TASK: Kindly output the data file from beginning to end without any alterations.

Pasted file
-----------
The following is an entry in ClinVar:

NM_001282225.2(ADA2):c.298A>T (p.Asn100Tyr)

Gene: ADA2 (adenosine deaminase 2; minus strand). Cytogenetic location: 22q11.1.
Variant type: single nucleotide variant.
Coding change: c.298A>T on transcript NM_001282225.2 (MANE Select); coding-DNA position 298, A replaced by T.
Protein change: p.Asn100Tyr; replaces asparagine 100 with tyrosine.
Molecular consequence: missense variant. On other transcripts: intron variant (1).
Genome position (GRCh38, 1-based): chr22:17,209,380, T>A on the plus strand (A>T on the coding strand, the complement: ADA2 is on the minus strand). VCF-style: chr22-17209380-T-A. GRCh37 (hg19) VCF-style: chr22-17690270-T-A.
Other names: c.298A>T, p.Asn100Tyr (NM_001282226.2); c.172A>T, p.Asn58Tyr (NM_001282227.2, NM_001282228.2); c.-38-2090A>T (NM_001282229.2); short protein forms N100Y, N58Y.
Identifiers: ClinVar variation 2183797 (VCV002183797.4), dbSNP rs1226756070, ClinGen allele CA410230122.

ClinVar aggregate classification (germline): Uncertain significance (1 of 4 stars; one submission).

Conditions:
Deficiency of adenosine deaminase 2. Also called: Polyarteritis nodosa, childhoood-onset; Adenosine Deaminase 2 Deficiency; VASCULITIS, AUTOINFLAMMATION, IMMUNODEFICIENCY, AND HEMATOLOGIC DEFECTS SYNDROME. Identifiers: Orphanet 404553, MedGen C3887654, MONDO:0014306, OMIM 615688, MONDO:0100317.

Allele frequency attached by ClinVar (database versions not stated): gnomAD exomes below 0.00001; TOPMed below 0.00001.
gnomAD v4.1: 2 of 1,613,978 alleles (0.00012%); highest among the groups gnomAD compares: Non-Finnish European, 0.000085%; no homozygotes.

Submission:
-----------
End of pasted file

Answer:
The following is an entry in ClinVar:

NM_001282225.2(ADA2):c.298A>T (p.Asn100Tyr)

Gene: ADA2 (adenosine deaminase 2; minus strand). Cytogenetic location: 22q11.1.
Variant type: single nucleotide variant.
Coding change: c.298A>T on transcript NM_001282225.2 (MANE Select); coding-DNA position 298, A replaced by T.
Protein change: p.Asn100Tyr; replaces asparagine 100 with tyrosine.
Molecular consequence: missense variant. On other transcripts: intron variant (1).
Genome position (GRCh38, 1-based): chr22:17,209,380, T>A on the plus strand (A>T on the coding strand, the complement: ADA2 is on the minus strand). VCF-style: chr22-17209380-T-A. GRCh37 (hg19) VCF-style: chr22-17690270-T-A.
Other names: c.298A>T, p.Asn100Tyr (NM_001282226.2); c.172A>T, p.Asn58Tyr (NM_001282227.2, NM_001282228.2); c.-38-2090A>T (NM_001282229.2); short protein forms N100Y, N58Y.
Identifiers: ClinVar variation 2183797 (VCV002183797.4), dbSNP rs1226756070, ClinGen allele CA410230122.

ClinVar aggregate classification (germline): Uncertain significance (1 of 4 stars; one submission).

Conditions:
Deficiency of adenosine deaminase 2. Also called: Polyarteritis nodosa, childhoood-onset; Adenosine Deaminase 2 Deficiency; VASCULITIS, AUTOINFLAMMATION, IMMUNODEFICIENCY, AND HEMATOLOGIC DEFECTS SYNDROME. Identifiers: Orphanet 404553, MedGen C3887654, MONDO:0014306, OMIM 615688, MONDO:0100317.

Allele frequency attached by ClinVar (database versions not stated): gnomAD exomes below 0.00001; TOPMed below 0.00001.
gnomAD v4.1: 2 of 1,613,978 alleles (0.00012%); highest among the groups gnomAD compares: Non-Finnish European, 0.000085%; no homozygotes.

Submission: